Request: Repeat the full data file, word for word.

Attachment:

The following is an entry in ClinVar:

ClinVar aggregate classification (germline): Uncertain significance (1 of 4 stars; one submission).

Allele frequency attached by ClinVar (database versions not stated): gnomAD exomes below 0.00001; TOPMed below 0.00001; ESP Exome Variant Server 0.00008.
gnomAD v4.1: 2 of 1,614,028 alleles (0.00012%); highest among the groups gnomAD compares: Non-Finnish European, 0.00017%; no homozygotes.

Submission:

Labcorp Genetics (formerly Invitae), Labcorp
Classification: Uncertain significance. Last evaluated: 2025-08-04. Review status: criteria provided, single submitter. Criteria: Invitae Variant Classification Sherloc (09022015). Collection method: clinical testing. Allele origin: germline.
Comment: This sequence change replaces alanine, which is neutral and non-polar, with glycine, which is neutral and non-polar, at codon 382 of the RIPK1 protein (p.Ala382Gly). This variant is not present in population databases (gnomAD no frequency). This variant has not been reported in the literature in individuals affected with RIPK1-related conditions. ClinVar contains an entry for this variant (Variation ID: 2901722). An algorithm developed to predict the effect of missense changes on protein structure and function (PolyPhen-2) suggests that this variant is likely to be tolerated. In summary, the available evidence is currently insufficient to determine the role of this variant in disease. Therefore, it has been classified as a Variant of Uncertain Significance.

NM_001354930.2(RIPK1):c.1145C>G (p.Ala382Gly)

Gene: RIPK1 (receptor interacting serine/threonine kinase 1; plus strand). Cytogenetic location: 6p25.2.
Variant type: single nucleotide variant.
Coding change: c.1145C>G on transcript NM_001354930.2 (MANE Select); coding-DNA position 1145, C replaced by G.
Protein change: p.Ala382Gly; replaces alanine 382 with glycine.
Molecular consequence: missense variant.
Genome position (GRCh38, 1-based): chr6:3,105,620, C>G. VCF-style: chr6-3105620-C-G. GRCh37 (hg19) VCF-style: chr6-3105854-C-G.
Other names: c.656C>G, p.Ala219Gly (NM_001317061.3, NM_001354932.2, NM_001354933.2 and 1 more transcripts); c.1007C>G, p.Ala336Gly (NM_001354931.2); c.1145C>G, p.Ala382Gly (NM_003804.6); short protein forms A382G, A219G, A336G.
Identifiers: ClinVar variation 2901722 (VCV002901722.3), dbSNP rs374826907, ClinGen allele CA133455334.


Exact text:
The following is an entry in ClinVar:

ClinVar aggregate classification (germline): Uncertain significance (1 of 4 stars; one submission).

Allele frequency attached by ClinVar (database versions not stated): gnomAD exomes below 0.00001; TOPMed below 0.00001; ESP Exome Variant Server 0.00008.
gnomAD v4.1: 2 of 1,614,028 alleles (0.00012%); highest among the groups gnomAD compares: Non-Finnish European, 0.00017%; no homozygotes.

Submission:

Labcorp Genetics (formerly Invitae), Labcorp
Classification: Uncertain significance. Last evaluated: 2025-08-04. Review status: criteria provided, single submitter. Criteria: Invitae Variant Classification Sherloc (09022015). Collection method: clinical testing. Allele origin: germline.
Comment: This sequence change replaces alanine, which is neutral and non-polar, with glycine, which is neutral and non-polar, at codon 382 of the RIPK1 protein (p.Ala382Gly). This variant is not present in population databases (gnomAD no frequency). This variant has not been reported in the literature in individuals affected with RIPK1-related conditions. ClinVar contains an entry for this variant (Variation ID: 2901722). An algorithm developed to predict the effect of missense changes on protein structure and function (PolyPhen-2) suggests that this variant is likely to be tolerated. In summary, the available evidence is currently insufficient to determine the role of this variant in disease. Therefore, it has been classified as a Variant of Uncertain Significance.

NM_001354930.2(RIPK1):c.1145C>G (p.Ala382Gly)

Gene: RIPK1 (receptor interacting serine/threonine kinase 1; plus strand). Cytogenetic location: 6p25.2.
Variant type: single nucleotide variant.
Coding change: c.1145C>G on transcript NM_001354930.2 (MANE Select); coding-DNA position 1145, C replaced by G.
Protein change: p.Ala382Gly; replaces alanine 382 with glycine.
Molecular consequence: missense variant.
Genome position (GRCh38, 1-based): chr6:3,105,620, C>G. VCF-style: chr6-3105620-C-G. GRCh37 (hg19) VCF-style: chr6-3105854-C-G.
Other names: c.656C>G, p.Ala219Gly (NM_001317061.3, NM_001354932.2, NM_001354933.2 and 1 more transcripts); c.1007C>G, p.Ala336Gly (NM_001354931.2); c.1145C>G, p.Ala382Gly (NM_003804.6); short protein forms A382G, A219G, A336G.
Identifiers: ClinVar variation 2901722 (VCV002901722.3), dbSNP rs374826907, ClinGen allele CA133455334.